Across the US and in many wealthy countries including Canada and New Zealand, real estate prices have skyrocketed during the pandemic. And while high prices have prohibited many from buying a home, those who’ve sold during this period have often raked in double or triple what they paid, even if they’d owned for just five to 10 years.
But while many walk away with heaps of cash, profiting off a system that leaves some rich and others struggling or houseless, one landlord decided to buck the trend.
Landlord sends check as a ‘share’ after home sale
In a Facebook post, Chris Robarge wrote that his old landlord contacted him out of the blue to get his new address. He was confused as to why the landlord from a place he stayed at after his divorce would send him something, until he opened the letter.
In it, there was a check for $2,500 and a note that explained what the money was for.
“I recently sold the house and the rent you paid each month contributed to paying off the mortgage,” the letter said. “I firmly believe the capitalist tradition of retaining money after the sale of a property is exploitative and antithetical to society. I wanted to return to you the portion of the rent you paid.”
The note further explained how the kind landlord calculated his expenses and reached the sum for each tenant.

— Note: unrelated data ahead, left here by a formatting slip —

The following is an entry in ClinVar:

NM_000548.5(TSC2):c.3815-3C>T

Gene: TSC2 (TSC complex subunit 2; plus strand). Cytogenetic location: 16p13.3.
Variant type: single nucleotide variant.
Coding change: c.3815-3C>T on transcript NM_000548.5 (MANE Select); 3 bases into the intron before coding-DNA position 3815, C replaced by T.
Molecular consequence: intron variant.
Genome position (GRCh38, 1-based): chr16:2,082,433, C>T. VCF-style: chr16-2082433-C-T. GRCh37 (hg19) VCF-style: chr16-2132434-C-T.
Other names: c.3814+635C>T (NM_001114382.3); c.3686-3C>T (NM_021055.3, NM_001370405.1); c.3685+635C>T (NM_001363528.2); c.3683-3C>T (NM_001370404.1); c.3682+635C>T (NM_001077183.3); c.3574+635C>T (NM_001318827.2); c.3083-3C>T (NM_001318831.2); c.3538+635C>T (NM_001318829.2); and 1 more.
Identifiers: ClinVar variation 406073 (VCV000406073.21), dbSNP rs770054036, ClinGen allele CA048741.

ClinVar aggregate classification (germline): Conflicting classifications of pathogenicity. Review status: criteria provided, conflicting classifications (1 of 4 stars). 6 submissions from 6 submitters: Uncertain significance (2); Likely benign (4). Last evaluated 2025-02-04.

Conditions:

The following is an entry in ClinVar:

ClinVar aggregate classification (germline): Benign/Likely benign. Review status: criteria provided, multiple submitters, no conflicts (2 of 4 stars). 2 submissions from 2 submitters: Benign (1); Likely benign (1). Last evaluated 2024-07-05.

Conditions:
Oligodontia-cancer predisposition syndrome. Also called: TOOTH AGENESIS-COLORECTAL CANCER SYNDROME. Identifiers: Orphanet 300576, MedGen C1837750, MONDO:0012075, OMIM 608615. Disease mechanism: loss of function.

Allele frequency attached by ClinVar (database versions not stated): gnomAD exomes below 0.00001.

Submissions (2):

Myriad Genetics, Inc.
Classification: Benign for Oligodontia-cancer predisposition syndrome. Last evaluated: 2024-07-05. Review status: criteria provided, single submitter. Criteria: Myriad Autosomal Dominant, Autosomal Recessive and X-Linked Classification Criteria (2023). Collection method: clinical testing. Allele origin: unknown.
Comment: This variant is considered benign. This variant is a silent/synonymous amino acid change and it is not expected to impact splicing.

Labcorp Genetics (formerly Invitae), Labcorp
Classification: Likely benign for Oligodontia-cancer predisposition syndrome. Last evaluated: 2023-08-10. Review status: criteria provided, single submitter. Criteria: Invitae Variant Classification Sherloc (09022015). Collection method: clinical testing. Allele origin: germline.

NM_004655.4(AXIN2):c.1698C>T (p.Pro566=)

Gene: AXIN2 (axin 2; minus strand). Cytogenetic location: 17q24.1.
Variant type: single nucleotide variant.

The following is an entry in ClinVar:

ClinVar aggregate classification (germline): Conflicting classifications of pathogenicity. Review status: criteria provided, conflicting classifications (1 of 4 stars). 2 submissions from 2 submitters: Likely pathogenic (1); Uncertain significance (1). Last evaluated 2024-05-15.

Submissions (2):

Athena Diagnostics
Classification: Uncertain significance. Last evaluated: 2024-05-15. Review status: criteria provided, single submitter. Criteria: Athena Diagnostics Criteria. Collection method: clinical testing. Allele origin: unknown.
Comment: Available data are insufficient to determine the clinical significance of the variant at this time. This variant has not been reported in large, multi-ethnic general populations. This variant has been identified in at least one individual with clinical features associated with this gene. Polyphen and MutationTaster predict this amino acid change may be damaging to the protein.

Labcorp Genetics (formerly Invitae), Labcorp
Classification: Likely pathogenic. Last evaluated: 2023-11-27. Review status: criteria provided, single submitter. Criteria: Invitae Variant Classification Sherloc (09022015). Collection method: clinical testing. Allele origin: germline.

“While the mortgage principal, especially in the first years of a mortgage, is a small fraction of those overall expenses, I wanted to return to you the portion of the rent you paid,” the landlord wrote.
It was a great house and I’m glad that I was able to share it with you.
Paying it forward
The gesture left Robarge in shock.
“I have been sitting with this for more than a day and I am still completely beyond an actual way to describe what this act means to me,” he wrote on Facebook.
Since receiving the letter, he decided he’s not going to keep the money, but instead will pass it on to various organizations including Black and Pink Massachusetts, Worcester Free Fridge, OurStory Edutainment and to people in the street who need it.
“All that I can say is that there are people who talk about their values and there are people who actually live them, and the reason I wanted to share this is that I want to encourage us all to actually live our values. Do it off the clock, do it when no one is watching, do it always.”
If you can’t do what my former landlord did, let this inspire you to give whatever you can spare to someone or someplace that needs it.
Do something different
The commodification of housing is a train that’s long left the station and seemingly impossible to stop or even slow down. Sure, rising prices allow many to save for retirement, but others are left without a house to call their own.
However, this homeowner decided to say to hell with all that and offer some support to renters. Yes, what he gave isn’t much, but it was a meaningful gesture and seems to have started a pay it forward chain that will keep going and going. Hopefully, other landlords will take note.
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